My mom still feels guilty for no reason. She would always feel that, because of her health, my sister and I were ‘deprived’ of a childhood. She wouldn’t remember our earlier golden days. She didn’t realize that, without feeling a small lack, how would anyone appreciate something so precious? My mom and I cherish those small mommy-and-me moments (yes, we still have those) and I have learned to live with those superficial ‘banes’. It’s okay to sometimes sweep the floor in the morning so that she won’t have to do it. She has sacrificed so much for me, and I want her to know that even if her back hurts once in a while and she feels tired because of the influence of the medicines, I am there for her. I will help her out, just as she has done for me, countless times. I want her to know that she means the world to me.

So now, before I proceed to dig into the delicious meal in front of me, I say, “Thank you Aai. You really made my day.” And she really did.

These small nostalgic moments leave me feeling kinda sad sometimes. But I don’t bother. I have wayyy more things to be happy about.

21 thoughts on “Memories

    1. Thank you ma’am! It is in the grip of strong emotions that an author can correctly convey their feelings. I had strong waves of reminiscence on just smelling that dish. Funny, isn’t it, how such small things can trigger such powerful memories?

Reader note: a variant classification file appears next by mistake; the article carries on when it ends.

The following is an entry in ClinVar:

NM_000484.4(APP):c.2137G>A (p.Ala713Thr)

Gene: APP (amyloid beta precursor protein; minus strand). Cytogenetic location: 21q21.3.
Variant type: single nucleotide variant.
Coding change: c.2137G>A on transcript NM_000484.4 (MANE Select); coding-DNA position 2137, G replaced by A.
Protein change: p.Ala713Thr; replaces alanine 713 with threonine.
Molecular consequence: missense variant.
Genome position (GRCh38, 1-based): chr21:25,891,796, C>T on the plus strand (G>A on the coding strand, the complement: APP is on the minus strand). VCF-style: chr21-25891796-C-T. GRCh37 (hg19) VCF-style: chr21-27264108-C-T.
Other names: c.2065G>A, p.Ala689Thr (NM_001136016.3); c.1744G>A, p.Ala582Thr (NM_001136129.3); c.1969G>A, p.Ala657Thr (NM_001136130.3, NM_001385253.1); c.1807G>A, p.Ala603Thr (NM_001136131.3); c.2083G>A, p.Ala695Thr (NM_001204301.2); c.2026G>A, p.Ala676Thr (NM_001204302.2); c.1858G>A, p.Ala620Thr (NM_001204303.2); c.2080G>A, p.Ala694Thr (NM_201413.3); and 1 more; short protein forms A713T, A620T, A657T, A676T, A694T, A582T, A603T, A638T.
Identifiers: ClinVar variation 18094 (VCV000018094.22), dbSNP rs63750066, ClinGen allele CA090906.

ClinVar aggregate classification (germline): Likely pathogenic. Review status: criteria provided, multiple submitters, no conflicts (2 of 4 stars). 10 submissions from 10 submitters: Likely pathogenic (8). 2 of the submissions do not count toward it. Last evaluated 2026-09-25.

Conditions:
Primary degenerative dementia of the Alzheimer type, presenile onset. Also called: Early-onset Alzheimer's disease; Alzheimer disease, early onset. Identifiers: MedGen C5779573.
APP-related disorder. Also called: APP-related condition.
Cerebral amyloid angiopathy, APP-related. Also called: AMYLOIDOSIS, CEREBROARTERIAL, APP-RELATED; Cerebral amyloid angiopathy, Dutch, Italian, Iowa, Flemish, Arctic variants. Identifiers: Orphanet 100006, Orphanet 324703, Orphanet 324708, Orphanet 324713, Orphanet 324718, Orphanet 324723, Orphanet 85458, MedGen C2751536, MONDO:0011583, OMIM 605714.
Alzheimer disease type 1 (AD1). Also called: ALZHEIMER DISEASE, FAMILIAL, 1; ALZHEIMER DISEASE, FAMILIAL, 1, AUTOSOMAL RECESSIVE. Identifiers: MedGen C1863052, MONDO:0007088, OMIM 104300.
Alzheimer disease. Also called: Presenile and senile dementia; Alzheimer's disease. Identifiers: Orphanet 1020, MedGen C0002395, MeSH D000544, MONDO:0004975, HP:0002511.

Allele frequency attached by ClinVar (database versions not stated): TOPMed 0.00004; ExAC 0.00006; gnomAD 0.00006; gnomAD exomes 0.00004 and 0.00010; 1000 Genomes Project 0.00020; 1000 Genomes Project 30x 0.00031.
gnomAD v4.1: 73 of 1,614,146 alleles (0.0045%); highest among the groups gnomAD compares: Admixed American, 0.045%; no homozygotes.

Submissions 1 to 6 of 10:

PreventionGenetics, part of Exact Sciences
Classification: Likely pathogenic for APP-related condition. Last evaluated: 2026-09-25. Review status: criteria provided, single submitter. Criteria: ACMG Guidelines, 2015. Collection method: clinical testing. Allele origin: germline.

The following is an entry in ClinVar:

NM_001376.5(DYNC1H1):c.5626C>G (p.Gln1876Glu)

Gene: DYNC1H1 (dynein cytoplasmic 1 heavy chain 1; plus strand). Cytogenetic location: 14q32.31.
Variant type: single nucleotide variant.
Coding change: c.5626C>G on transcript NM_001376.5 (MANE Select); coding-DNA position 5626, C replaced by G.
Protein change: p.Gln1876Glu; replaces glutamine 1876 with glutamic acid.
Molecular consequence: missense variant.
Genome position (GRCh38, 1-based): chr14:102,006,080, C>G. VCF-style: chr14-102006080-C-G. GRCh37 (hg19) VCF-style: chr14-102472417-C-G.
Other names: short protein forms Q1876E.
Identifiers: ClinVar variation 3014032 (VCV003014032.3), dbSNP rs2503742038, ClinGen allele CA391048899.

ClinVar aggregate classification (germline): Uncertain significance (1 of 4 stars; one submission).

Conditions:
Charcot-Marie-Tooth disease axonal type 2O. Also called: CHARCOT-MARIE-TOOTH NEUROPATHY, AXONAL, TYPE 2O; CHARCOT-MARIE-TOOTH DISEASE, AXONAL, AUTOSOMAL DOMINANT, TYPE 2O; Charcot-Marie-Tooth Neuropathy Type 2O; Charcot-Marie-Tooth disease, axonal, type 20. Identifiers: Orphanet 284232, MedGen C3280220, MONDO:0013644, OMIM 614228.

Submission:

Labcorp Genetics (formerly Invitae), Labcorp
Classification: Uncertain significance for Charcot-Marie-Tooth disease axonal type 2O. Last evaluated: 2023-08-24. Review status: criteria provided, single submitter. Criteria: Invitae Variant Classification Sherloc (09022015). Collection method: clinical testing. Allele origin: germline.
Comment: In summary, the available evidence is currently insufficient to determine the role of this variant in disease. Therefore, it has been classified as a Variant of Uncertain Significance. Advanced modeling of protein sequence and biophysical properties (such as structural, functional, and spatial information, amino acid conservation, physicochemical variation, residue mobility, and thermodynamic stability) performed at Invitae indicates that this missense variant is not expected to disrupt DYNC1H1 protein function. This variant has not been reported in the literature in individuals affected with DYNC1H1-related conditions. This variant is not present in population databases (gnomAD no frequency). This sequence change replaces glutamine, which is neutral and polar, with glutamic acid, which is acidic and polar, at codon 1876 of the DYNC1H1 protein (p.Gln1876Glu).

1. Asawari and Manish you have a gem Called Mugdha who sweet as her name God bless you Mugdha … you have portrayed your emotions beautifully 💖

    Liked by 1 person

  2. Mugdha – Lovely, Your articulation of your emotions was precise and response to tough times shows traits of good human being. Keep writing.

    Liked by 1 person

  3. I personally enjoy reading n writing self narratives Mugdha. Thoroughly enjoyed your nostalgic journey to Bhavika! Beautiful writing ✍️ keep to it

    Liked by 1 person

  4. A thoughtful read, F.W. I am in total agreement with your observation: “Without feeling a small lack, how would anyone appreciate something so precious?” A very wise understanding that some people never learn. P.S. Thank you for becoming a follower of my blog, From the Inside Out. I pray you’ll find the posts meaningful whenever you’re able to visit!

    Liked by 1 person

  5. Good day! This post couldn’t be written any better! Reading this post reminds me of my previous room mate!He always kept talking about this. I will forward this page to him.Pretty sure he will have a good read. Thank you for sharing!

    Liked by 1 person

  6. After study a few of the blog posts on your website now, and I truly like your way of blogging. I bookmarked it to my bookmark website list and will be checking back soon. Pls check out my web site as well and let me know what you think.

    Liked by 1 person

Leave a Reply

Fill in your details below or click an icon to log in: Logo

You are commenting using your account. Log Out /  Change )

Facebook photo

You are commenting using your Facebook account. Log Out /  Change )

Connecting to %s